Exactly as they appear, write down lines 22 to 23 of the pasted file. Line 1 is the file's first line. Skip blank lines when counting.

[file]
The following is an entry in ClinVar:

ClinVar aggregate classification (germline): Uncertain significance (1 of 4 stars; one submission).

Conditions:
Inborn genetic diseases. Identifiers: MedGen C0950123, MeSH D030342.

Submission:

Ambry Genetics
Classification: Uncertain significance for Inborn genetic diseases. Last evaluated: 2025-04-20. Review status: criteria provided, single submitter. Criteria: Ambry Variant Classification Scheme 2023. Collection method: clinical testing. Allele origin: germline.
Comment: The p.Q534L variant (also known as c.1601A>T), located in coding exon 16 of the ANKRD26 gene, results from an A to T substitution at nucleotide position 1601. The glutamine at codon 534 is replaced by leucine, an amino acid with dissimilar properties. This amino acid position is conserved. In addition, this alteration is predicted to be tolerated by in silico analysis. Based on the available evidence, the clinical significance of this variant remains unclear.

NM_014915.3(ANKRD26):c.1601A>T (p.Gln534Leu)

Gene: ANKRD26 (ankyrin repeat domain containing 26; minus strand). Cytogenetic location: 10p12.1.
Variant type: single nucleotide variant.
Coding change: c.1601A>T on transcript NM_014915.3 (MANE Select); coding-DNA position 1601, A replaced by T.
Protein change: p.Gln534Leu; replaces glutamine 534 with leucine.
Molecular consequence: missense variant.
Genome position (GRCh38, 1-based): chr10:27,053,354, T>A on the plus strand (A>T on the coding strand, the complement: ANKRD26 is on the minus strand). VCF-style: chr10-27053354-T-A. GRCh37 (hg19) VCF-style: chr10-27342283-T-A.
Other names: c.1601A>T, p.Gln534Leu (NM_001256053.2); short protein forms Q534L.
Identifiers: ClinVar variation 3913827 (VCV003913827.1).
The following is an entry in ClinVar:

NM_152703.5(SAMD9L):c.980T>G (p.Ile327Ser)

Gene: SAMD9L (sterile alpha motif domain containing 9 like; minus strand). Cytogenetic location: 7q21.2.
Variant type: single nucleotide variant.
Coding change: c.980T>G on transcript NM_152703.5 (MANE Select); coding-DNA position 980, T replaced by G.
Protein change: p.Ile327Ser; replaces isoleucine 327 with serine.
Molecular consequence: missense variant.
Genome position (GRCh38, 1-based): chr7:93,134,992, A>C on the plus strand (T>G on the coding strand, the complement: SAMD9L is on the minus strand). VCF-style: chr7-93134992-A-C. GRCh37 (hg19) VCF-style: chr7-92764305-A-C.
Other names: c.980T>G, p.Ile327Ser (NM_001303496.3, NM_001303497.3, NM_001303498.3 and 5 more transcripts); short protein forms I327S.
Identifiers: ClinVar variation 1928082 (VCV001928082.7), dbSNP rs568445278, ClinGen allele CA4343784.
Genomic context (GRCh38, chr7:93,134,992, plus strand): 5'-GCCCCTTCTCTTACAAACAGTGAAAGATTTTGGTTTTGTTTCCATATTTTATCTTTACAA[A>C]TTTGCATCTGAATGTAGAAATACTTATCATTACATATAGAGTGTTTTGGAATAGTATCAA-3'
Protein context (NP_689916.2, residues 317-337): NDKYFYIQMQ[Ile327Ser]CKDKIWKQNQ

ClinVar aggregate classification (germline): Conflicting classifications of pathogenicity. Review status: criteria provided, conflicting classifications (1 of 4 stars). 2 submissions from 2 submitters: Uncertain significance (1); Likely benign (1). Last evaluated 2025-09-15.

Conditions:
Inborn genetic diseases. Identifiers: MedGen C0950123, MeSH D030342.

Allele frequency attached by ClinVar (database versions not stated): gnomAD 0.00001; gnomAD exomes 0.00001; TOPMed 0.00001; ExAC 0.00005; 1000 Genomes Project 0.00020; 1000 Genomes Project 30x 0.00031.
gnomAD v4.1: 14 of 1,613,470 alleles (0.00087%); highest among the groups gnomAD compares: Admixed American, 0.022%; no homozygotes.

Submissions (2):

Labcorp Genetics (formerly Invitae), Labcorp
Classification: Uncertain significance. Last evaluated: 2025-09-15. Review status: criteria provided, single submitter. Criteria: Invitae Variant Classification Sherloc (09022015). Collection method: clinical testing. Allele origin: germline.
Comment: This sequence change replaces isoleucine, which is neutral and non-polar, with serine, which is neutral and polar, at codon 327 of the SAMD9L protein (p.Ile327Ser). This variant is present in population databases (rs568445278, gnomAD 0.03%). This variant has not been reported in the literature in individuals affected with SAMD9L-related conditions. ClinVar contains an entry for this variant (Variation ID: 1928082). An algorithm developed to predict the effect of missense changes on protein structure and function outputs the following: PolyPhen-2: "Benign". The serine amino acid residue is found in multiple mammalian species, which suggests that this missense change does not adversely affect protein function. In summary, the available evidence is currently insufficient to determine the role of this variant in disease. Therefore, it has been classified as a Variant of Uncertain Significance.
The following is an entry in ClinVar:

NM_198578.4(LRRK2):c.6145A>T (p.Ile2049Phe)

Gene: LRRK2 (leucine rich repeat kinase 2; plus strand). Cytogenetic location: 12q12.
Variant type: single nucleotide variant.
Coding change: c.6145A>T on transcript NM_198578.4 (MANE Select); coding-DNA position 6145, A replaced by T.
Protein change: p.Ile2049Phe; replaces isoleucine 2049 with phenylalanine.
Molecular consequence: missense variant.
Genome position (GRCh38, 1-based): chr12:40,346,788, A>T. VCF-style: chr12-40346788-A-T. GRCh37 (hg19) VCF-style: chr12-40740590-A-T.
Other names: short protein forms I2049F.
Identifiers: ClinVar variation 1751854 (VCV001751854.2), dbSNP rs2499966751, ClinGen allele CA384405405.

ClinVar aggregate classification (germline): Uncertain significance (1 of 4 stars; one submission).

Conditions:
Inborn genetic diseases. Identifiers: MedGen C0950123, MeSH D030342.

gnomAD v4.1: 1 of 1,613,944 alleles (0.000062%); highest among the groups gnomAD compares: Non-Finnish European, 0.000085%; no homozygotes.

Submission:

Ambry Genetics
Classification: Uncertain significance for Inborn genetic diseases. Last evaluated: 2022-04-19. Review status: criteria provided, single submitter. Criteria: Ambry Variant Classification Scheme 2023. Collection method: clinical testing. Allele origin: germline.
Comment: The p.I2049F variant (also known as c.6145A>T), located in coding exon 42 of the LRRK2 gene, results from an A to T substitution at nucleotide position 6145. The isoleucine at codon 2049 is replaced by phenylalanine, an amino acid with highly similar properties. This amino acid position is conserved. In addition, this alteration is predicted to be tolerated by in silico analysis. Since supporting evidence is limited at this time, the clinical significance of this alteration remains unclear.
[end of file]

Coding change: c.980T>G on transcript NM_152703.5 (MANE Select); coding-DNA position 980, T replaced by G.
Protein change: p.Ile327Ser; replaces isoleucine 327 with serine.